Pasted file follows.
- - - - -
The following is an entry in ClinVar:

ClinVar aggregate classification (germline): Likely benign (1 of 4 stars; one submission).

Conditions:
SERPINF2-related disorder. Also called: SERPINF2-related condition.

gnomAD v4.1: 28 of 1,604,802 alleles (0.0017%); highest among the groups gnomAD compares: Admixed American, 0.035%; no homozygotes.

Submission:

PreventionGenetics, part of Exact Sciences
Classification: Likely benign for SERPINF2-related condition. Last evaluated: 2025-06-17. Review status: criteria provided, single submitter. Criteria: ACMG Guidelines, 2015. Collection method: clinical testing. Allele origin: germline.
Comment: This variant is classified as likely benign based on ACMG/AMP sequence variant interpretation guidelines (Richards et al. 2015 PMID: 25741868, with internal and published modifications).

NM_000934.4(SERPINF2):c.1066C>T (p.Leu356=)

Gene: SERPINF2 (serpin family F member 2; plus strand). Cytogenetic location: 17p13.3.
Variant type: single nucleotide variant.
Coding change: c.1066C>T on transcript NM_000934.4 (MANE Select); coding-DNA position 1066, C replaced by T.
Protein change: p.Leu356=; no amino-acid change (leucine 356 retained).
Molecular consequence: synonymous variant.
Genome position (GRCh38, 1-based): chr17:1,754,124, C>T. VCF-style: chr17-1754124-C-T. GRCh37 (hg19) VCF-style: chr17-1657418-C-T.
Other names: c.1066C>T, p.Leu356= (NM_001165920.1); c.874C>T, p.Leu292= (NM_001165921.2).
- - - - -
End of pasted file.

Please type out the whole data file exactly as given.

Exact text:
The following is an entry in ClinVar:

ClinVar aggregate classification (germline): Likely benign (1 of 4 stars; one submission).

Conditions:
SERPINF2-related disorder. Also called: SERPINF2-related condition.

gnomAD v4.1: 28 of 1,604,802 alleles (0.0017%); highest among the groups gnomAD compares: Admixed American, 0.035%; no homozygotes.

Submission:

PreventionGenetics, part of Exact Sciences
Classification: Likely benign for SERPINF2-related condition. Last evaluated: 2025-06-17. Review status: criteria provided, single submitter. Criteria: ACMG Guidelines, 2015. Collection method: clinical testing. Allele origin: germline.
Comment: This variant is classified as likely benign based on ACMG/AMP sequence variant interpretation guidelines (Richards et al. 2015 PMID: 25741868, with internal and published modifications).

NM_000934.4(SERPINF2):c.1066C>T (p.Leu356=)

Gene: SERPINF2 (serpin family F member 2; plus strand). Cytogenetic location: 17p13.3.
Variant type: single nucleotide variant.
Coding change: c.1066C>T on transcript NM_000934.4 (MANE Select); coding-DNA position 1066, C replaced by T.
Protein change: p.Leu356=; no amino-acid change (leucine 356 retained).
Molecular consequence: synonymous variant.
Genome position (GRCh38, 1-based): chr17:1,754,124, C>T. VCF-style: chr17-1754124-C-T. GRCh37 (hg19) VCF-style: chr17-1657418-C-T.
Other names: c.1066C>T, p.Leu356= (NM_001165920.1); c.874C>T, p.Leu292= (NM_001165921.2).